For the nearly 80,000 Americans who are on waiting lists for organ transplants, this is probably not news: Though all 50 states have been trying to encourage people to sign on as donors for years, all those efforts have barely made a dent in the organ shortage.
That’s the central finding of a new paper just out in the journal JAMA Internal Medicine, and it prompts a provocative commentary in the same issue — Time To Test Incentives to Increase Organ Donation — co-written by Yale’s Dr. Sally Satel. An excerpt:
“We believe it is time for disruptive innovation. By this concept, we mean compensating donors, not simply seeking to soften the financial ramification of donation. It is time to test incentives, to reward people who are willing to save the life of a stranger through donation. … Our current transplant system is inadequate for the task of boosting the volume of organs needed for life-saving transplantation. Altruism is not enough. Pilot trials of incentives are needed.”
Food for thought: The commentary suggests not a free market and lump sums of cash for organs, but a government- or charity-run system of “in-kind reward,” like, say, a tuition voucher for about $50,000, or payments covering funeral expenses. Readers, what do you think?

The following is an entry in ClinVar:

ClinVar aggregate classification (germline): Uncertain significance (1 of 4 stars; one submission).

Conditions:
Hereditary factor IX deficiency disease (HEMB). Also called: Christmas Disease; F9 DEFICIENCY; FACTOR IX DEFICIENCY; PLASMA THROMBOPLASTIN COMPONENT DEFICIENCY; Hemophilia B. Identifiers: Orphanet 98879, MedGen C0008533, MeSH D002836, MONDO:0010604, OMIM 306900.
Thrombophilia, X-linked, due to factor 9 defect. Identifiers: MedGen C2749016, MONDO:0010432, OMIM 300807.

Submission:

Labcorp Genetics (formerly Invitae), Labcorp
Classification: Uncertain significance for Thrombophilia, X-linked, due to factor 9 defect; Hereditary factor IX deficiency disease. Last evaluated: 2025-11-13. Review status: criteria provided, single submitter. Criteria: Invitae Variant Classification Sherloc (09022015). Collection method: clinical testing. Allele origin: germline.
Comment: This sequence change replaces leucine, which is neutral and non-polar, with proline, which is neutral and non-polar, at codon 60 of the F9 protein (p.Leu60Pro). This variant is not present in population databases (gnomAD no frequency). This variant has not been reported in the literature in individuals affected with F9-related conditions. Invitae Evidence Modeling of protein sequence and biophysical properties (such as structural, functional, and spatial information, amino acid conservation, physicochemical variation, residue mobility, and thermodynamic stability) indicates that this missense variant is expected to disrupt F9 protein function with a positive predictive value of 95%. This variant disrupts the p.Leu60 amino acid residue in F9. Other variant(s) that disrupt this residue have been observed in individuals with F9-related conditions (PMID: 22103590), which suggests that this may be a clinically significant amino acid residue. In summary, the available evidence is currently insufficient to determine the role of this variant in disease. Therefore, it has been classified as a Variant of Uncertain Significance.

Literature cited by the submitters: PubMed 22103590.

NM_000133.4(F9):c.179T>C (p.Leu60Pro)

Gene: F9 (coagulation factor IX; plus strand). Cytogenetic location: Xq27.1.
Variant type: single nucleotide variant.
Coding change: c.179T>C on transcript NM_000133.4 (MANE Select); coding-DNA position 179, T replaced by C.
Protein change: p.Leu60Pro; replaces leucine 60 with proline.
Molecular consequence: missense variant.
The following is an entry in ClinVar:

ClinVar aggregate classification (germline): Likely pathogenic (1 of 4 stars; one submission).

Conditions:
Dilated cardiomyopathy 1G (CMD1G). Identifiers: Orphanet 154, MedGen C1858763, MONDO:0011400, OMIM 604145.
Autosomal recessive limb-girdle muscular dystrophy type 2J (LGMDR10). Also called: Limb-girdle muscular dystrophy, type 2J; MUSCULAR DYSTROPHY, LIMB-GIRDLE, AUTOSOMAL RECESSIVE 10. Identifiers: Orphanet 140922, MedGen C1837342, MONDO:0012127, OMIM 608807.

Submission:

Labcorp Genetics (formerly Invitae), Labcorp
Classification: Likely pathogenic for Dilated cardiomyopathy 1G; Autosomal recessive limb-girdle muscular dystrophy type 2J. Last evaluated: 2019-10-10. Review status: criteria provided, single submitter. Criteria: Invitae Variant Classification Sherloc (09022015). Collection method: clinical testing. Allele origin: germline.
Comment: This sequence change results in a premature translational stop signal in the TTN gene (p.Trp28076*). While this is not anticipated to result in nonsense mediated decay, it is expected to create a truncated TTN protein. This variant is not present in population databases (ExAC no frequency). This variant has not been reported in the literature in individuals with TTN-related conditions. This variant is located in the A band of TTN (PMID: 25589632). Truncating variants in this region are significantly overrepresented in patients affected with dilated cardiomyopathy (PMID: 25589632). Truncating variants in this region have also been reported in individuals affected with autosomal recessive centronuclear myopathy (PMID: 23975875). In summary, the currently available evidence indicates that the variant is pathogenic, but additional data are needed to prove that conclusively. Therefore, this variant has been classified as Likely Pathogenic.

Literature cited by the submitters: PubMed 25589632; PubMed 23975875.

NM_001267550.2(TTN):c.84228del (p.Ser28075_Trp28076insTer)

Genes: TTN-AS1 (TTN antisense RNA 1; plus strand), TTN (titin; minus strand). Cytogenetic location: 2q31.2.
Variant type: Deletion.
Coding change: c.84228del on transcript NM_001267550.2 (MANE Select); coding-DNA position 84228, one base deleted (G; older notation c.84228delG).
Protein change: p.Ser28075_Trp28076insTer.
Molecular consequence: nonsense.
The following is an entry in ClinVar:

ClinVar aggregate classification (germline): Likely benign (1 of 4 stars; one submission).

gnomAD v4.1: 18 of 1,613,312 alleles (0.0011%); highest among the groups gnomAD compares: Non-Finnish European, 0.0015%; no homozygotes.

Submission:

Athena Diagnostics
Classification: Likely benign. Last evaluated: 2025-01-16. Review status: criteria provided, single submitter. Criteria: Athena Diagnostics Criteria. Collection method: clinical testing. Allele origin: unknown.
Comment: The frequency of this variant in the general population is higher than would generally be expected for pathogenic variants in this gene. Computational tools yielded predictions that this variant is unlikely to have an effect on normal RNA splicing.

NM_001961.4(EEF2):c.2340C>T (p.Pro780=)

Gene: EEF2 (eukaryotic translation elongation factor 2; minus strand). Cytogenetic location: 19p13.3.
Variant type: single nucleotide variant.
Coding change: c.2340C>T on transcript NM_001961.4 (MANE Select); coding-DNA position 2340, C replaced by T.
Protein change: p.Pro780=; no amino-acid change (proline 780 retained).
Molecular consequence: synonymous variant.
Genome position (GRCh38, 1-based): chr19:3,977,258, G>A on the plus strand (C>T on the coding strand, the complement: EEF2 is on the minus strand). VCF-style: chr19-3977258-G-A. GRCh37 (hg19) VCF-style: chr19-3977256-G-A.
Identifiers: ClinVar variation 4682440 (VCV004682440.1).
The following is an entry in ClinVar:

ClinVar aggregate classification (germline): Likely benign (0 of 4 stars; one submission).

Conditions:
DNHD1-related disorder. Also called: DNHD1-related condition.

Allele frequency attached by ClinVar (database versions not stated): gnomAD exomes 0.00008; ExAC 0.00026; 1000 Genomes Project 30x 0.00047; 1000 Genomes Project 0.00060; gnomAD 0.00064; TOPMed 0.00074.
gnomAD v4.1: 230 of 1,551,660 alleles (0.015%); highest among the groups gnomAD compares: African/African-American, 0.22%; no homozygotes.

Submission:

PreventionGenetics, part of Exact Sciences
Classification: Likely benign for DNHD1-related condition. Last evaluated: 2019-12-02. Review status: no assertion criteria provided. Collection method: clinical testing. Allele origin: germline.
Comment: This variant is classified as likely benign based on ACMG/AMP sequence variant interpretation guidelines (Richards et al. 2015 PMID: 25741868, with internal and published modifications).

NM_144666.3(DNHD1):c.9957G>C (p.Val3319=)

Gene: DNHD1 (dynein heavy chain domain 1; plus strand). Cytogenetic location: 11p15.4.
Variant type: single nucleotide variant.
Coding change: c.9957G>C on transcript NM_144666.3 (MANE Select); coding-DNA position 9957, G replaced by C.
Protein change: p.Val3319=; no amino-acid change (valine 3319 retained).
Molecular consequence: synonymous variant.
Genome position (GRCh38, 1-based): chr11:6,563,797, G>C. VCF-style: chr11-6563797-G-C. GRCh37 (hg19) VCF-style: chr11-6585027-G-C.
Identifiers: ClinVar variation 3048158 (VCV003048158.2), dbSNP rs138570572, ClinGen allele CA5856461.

I spoke with the lead author of the article that documented the failure of current policies to make a dent in the organ shortage: Dr. Paula Chatterjee, a clinical fellow in Internal Medicine at Brigham and Women’s Hospital. Our conversation, lightly edited:
How would you sum up what you found?
We know that thousands of patients die every year because of shortages in organ supply, and finding ways to address this public health issue is critical. States have passed a variety of strategies over the past few years, but we didn’t know if any of these strategies have been successful. What we found is that for the most part, these strategies have had almost no effect on increasing organ transplants and donations over the last few decades.
Basically, what we can say is that in states that adopted these strategies versus those that did not, the rates of donation and transplantation were essentially the same. The only strategy we found that may have had a very modest effect is the creation of revenue pools — which is basically a way for a state to put aside a pool of money, whether it’s from voluntary contributions or state-dedicated funds, to promote organ donations in whatever way the state feels would be helpful. And even that policy alone had a pretty modest effect.
Is it just that it’s too big of an ‘ask’ for policies that nibble around the edges? Continue reading